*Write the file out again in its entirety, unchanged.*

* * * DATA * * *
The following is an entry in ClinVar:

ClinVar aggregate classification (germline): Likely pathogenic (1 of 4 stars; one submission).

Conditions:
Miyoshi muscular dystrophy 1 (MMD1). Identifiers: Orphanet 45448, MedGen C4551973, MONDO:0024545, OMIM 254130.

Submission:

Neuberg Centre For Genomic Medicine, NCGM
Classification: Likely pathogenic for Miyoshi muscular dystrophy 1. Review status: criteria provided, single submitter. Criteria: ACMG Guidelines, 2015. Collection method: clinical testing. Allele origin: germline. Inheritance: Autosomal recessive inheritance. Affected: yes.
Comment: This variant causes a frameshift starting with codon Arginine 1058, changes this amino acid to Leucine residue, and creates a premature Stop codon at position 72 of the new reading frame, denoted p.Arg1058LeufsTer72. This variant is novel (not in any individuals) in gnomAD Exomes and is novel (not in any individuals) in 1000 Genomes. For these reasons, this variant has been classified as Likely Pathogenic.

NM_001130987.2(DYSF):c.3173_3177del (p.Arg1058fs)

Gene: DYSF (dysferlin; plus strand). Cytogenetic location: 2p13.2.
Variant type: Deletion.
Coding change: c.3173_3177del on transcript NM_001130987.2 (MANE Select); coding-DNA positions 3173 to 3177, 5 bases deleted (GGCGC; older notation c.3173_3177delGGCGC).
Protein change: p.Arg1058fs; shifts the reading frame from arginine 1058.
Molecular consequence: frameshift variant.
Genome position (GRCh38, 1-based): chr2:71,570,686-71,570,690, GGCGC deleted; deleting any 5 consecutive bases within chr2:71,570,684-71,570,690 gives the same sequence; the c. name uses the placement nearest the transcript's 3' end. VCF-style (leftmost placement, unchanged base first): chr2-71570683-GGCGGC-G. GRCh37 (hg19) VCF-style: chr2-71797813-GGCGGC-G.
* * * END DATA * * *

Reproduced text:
The following is an entry in ClinVar:

ClinVar aggregate classification (germline): Likely pathogenic (1 of 4 stars; one submission).

Conditions:
Miyoshi muscular dystrophy 1 (MMD1). Identifiers: Orphanet 45448, MedGen C4551973, MONDO:0024545, OMIM 254130.

Submission:

Neuberg Centre For Genomic Medicine, NCGM
Classification: Likely pathogenic for Miyoshi muscular dystrophy 1. Review status: criteria provided, single submitter. Criteria: ACMG Guidelines, 2015. Collection method: clinical testing. Allele origin: germline. Inheritance: Autosomal recessive inheritance. Affected: yes.
Comment: This variant causes a frameshift starting with codon Arginine 1058, changes this amino acid to Leucine residue, and creates a premature Stop codon at position 72 of the new reading frame, denoted p.Arg1058LeufsTer72. This variant is novel (not in any individuals) in gnomAD Exomes and is novel (not in any individuals) in 1000 Genomes. For these reasons, this variant has been classified as Likely Pathogenic.

NM_001130987.2(DYSF):c.3173_3177del (p.Arg1058fs)

Gene: DYSF (dysferlin; plus strand). Cytogenetic location: 2p13.2.
Variant type: Deletion.
Coding change: c.3173_3177del on transcript NM_001130987.2 (MANE Select); coding-DNA positions 3173 to 3177, 5 bases deleted (GGCGC; older notation c.3173_3177delGGCGC).
Protein change: p.Arg1058fs; shifts the reading frame from arginine 1058.
Molecular consequence: frameshift variant.
Genome position (GRCh38, 1-based): chr2:71,570,686-71,570,690, GGCGC deleted; deleting any 5 consecutive bases within chr2:71,570,684-71,570,690 gives the same sequence; the c. name uses the placement nearest the transcript's 3' end. VCF-style (leftmost placement, unchanged base first): chr2-71570683-GGCGGC-G. GRCh37 (hg19) VCF-style: chr2-71797813-GGCGGC-G.